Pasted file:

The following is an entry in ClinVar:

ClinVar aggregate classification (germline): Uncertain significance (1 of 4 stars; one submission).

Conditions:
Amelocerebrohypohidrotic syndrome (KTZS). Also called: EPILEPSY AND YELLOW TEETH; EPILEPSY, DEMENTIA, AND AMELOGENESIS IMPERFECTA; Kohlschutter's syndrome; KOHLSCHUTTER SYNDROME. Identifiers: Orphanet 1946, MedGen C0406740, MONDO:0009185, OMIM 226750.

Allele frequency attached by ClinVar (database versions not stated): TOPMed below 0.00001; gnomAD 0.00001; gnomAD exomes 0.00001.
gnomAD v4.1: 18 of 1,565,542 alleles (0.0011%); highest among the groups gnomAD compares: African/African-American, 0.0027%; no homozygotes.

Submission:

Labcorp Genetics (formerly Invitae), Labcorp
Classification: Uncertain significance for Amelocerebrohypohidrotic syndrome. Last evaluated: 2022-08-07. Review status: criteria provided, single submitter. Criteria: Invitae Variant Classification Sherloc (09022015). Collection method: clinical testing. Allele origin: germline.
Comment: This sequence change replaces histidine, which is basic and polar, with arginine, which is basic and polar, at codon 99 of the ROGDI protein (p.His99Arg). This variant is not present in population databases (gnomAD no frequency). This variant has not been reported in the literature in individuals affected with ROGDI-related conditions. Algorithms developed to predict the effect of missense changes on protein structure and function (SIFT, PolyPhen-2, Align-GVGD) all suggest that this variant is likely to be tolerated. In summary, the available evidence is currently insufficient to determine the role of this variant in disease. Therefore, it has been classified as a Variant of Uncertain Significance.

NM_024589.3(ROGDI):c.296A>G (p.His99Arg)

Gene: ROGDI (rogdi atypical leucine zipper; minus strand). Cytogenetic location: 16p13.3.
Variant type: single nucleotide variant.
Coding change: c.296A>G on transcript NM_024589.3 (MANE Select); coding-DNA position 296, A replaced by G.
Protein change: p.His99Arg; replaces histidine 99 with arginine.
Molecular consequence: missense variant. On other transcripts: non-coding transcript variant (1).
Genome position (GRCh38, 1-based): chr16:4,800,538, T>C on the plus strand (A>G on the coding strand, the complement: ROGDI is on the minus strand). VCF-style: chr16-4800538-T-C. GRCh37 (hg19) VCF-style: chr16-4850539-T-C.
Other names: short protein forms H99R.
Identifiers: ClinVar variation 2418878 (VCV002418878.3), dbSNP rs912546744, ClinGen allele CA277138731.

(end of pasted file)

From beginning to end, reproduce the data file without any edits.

The following is an entry in ClinVar:

ClinVar aggregate classification (germline): Uncertain significance (1 of 4 stars; one submission).

Conditions:
Amelocerebrohypohidrotic syndrome (KTZS). Also called: EPILEPSY AND YELLOW TEETH; EPILEPSY, DEMENTIA, AND AMELOGENESIS IMPERFECTA; Kohlschutter's syndrome; KOHLSCHUTTER SYNDROME. Identifiers: Orphanet 1946, MedGen C0406740, MONDO:0009185, OMIM 226750.

Allele frequency attached by ClinVar (database versions not stated): TOPMed below 0.00001; gnomAD 0.00001; gnomAD exomes 0.00001.
gnomAD v4.1: 18 of 1,565,542 alleles (0.0011%); highest among the groups gnomAD compares: African/African-American, 0.0027%; no homozygotes.

Submission:

Labcorp Genetics (formerly Invitae), Labcorp
Classification: Uncertain significance for Amelocerebrohypohidrotic syndrome. Last evaluated: 2022-08-07. Review status: criteria provided, single submitter. Criteria: Invitae Variant Classification Sherloc (09022015). Collection method: clinical testing. Allele origin: germline.
Comment: This sequence change replaces histidine, which is basic and polar, with arginine, which is basic and polar, at codon 99 of the ROGDI protein (p.His99Arg). This variant is not present in population databases (gnomAD no frequency). This variant has not been reported in the literature in individuals affected with ROGDI-related conditions. Algorithms developed to predict the effect of missense changes on protein structure and function (SIFT, PolyPhen-2, Align-GVGD) all suggest that this variant is likely to be tolerated. In summary, the available evidence is currently insufficient to determine the role of this variant in disease. Therefore, it has been classified as a Variant of Uncertain Significance.

NM_024589.3(ROGDI):c.296A>G (p.His99Arg)

Gene: ROGDI (rogdi atypical leucine zipper; minus strand). Cytogenetic location: 16p13.3.
Variant type: single nucleotide variant.
Coding change: c.296A>G on transcript NM_024589.3 (MANE Select); coding-DNA position 296, A replaced by G.
Protein change: p.His99Arg; replaces histidine 99 with arginine.
Molecular consequence: missense variant. On other transcripts: non-coding transcript variant (1).
Genome position (GRCh38, 1-based): chr16:4,800,538, T>C on the plus strand (A>G on the coding strand, the complement: ROGDI is on the minus strand). VCF-style: chr16-4800538-T-C. GRCh37 (hg19) VCF-style: chr16-4850539-T-C.
Other names: short protein forms H99R.
Identifiers: ClinVar variation 2418878 (VCV002418878.3), dbSNP rs912546744, ClinGen allele CA277138731.